In honor of Puppy Mill Awareness month, I am super excited to announce our newest segment of Tails and Truths, “Meet the Team!”
Bailing Out Benji’s primary goal has always been to raise awareness of mass breeding and its connection to pet stores. What started as an incredibly small grassroots effort has grown to a National level with volunteers across the country!
We want to take a moment to introduce our supporters to the members of our team. The individuals who help us raise awareness each and every day. While they all possess the passion and dedication to ending puppy mills, they are uniquely different as human beings and we want to recognize and celebrate them!
There are hundreds of volunteers to recognize so it was difficult to decide where to start. However, there is one volunteer whom I personally helped to find Bailing Out Benji through a random, interesting way that will always mean a lot to me.
Peggy Race and I have a mutual business friend who told her about my book. After reading it, she reached out to me and we met for coffee.
After reading the book and learning more about puppy mills, Peggy wanted to get involved and help. At the time, I was not affiliated with Bailing Out Benji but knew that they were branching out and could tell Peggy would be a valuable asset. I told her about the organization and introduced her to Mindi.
Here we are years later and Peggy has become a vital part (Co-Leader) of the Wisconsin team of Bailing Out Benji!
Peggy happily agreed to sit down and share more about herself as our first Meet the Team interviewee!
When did you start volunteering for BOB? I believe it was somewhere around March or April 2017
What state do you represent? Wisconsin
What made you want to be a part of BOB? I was at a point in my life where I was searching for purpose. I was gifted the book, Bark Until Heard. After reading it, I was shocked at what I learned, yet inspired to learn more about puppy mills and to make a difference for the dogs. Prior to reading the book, I had heard about puppy mills but in a sense, I kept a blind eye to the truth. The book connected with me on another level and my journey towards becoming an advocate began.
How did you hear about BOB? After reading Bark Until Heard and learning that the author lived in northern Illinois at that time, I reached out to her and we set up a time to meet. During that get together, Becky mentioned Bailing Out Benji and threw that out as a way I might possibly get involved. Becky connected me to Mindi and the rest is history!
How would you describe what you do for BOB? I am one of the team leads for the WI chapter. I, along with my co-lead, Christin Schubert, hold volunteer meetings to welcome new members. We also schedule and attend tabling events. Periodically, I write up a newsletter for our email supporters. Since 2020, I’ve helped with various pet store ordinances and have provided literature to advocates who are interested in learning more on how they can introduce an ordinance in their town.
What do you enjoy most about BOB? Tabling events are one of my favorite activities. Covid put a dent in those over the past couple years and turned our focus to ordinances. In general, I like attending various events and sharing our message. While I might be educating others, I also find the events educational; especially learning from the experiences of others, whether they purchased a pet store puppy or fostered/adopted a surrendered mill dog.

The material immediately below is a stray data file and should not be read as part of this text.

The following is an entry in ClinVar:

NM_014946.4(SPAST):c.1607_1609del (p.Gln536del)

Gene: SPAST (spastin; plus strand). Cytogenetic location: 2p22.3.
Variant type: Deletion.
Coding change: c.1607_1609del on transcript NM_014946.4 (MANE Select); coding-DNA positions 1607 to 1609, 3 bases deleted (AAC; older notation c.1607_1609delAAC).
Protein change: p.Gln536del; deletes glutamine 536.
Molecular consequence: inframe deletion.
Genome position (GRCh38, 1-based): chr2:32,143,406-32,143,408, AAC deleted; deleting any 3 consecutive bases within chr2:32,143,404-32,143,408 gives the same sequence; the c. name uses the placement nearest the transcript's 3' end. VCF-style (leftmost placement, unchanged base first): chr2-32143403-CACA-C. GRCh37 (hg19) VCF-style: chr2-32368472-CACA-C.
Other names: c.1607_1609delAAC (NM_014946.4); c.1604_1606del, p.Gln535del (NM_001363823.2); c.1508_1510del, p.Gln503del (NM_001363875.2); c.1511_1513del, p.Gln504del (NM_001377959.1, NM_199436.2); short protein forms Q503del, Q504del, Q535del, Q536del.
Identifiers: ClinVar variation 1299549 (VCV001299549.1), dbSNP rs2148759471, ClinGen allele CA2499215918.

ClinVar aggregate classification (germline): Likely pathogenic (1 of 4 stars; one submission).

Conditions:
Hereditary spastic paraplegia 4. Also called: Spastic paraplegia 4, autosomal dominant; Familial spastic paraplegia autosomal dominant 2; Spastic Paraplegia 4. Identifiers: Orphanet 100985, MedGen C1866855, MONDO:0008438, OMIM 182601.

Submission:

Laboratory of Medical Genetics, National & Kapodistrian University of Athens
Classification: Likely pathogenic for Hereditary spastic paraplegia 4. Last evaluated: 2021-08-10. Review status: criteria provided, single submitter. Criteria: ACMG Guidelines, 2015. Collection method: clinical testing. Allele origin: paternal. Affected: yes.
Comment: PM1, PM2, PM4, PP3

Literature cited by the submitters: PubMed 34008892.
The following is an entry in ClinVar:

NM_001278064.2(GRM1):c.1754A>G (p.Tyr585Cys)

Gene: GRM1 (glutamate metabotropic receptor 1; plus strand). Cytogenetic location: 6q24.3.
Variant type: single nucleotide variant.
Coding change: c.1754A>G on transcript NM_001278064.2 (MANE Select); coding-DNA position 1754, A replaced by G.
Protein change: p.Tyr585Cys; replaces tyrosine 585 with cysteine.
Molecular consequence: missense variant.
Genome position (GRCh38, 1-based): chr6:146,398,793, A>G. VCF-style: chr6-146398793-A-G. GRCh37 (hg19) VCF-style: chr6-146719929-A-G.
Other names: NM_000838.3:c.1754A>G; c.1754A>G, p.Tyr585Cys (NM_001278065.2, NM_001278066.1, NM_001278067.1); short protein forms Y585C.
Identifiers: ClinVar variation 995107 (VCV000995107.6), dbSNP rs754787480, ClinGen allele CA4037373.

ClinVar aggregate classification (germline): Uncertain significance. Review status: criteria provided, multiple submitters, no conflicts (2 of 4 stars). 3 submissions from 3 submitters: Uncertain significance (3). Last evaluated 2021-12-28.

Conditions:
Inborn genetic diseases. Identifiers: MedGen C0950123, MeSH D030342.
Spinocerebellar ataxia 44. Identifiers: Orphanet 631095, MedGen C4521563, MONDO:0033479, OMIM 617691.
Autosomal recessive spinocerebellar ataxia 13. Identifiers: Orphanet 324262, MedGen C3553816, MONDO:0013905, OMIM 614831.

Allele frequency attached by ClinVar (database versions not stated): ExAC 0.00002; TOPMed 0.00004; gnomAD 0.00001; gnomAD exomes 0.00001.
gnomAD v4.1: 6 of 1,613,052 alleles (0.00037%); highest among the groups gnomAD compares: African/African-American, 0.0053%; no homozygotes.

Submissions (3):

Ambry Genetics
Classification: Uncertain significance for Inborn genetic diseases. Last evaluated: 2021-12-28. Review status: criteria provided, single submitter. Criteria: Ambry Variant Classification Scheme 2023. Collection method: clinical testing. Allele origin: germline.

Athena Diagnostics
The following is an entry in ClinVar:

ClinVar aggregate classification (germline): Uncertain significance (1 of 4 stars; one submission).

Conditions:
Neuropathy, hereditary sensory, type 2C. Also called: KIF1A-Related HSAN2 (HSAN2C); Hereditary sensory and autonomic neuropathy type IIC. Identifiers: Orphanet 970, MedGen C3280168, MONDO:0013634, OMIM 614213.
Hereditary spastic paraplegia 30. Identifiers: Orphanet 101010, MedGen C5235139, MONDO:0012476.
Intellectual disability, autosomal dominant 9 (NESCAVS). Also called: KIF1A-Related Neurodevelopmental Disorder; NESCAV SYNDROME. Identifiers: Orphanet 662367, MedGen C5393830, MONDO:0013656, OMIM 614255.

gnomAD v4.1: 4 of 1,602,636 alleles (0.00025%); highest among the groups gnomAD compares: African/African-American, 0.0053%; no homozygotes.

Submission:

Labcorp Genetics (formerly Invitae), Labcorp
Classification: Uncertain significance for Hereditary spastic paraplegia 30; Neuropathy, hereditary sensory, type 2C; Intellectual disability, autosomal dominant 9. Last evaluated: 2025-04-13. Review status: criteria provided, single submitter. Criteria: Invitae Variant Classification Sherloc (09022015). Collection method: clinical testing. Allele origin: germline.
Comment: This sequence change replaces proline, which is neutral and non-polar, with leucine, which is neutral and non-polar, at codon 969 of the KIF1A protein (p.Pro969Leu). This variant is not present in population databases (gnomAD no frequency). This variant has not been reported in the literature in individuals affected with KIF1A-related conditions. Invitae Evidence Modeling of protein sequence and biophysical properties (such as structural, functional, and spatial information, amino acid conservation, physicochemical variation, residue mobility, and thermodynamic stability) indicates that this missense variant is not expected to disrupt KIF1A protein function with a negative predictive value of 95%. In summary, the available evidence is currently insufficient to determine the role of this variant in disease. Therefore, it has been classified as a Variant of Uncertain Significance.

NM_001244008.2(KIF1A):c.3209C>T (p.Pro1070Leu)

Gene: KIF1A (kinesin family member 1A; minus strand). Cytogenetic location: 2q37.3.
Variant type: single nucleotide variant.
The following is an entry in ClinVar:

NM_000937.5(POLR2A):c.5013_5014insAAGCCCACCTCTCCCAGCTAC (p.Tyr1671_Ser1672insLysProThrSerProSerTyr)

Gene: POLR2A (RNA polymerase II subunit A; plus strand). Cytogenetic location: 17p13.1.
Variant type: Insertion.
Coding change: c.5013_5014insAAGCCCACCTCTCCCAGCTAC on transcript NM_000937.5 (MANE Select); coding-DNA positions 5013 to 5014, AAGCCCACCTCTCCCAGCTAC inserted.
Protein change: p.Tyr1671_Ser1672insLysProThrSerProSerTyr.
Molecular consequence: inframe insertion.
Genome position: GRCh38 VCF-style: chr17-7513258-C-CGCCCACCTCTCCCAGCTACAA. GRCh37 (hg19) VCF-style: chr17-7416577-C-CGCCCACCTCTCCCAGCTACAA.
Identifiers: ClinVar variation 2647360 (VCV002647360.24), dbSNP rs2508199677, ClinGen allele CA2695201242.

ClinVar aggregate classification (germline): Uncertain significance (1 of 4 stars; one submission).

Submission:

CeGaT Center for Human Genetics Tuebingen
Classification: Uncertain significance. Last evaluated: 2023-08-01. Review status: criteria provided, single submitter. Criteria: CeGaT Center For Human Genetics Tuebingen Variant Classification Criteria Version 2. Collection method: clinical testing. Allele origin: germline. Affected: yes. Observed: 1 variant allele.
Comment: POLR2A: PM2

Describe your life (family, significant other, children, pets, job, hobbies — whatever makes you, you!) My family is basically myself and my three dogs. I’m divorced from my first husband and widowed from my second. Today, my life’s focus is on dogs. I have a thirteen-year-old border collie, who I used to compete in CPE agility events with. I also have a 5-1/2-year-old Cocker Mix who I adopted from the National Mill Dog Rescue in Colorado. Deputy was eight months old at the time NMDR took him in. He came from a breeder in Kansas who shut down his business after the state would no longer license him.
My most recent adoptee is Serafina, a six-year-old Yorkie mix. She was a breeder release dog from an Amish breeder in Central WI. Serafina is a foster fail. I foster dogs through Albert’s Dog Lounge, a senior and special needs rescue. She was my eighth foster dog. I love the outdoors and I’m pretty active. My dogs get a couple long walks each day. Deputy and I are currently involved in agility lessons. Outside of dog activities, I would consider writing to be a hobby. I self-published a rhyming picture book inspired by Deputy to help share the message about puppy mills to the younger generation. My memoir was released in August 2021 by Black Rose Writing. I am currently a volunteer writer with Best Friends Animal Society, writing stories about dogs or cats who have been adopted through Best Friends.
For the past 34 years, I’ve been employed by a company that manufactures whole food supplements. I enjoy partaking in volunteer vacations where I can spend time with dogs. I’ve volunteered several times at Best Friends Animal Sanctuary (Utah). I’ve also taken volunteer vacations to the National Mill Dog Rescue (Colorado) and the Animal Rescue Corps (Tennessee), helping care for some of the puppy mill dogs relinquished from the Daniel Gingrich operation in Iowa
What do you think is the most important message about puppy mills the public needs to hear? The pockets of everyone that plays a role in the puppy mill pipeline are being lined by the purchases made by consumers. People need to realize that the cute little puppy in the pet store window, not only has parents who are confined in small areas for their entire breeding life, those puppies are nothing more than a money-making product for the puppy mill pipeline. The mass produced; factory farmed animals need us to be their voice. Since we live in a democratic society, we have been granted the opportunity to be part of legislative change. An opportunity that could alter the world of puppy mills as they exist today.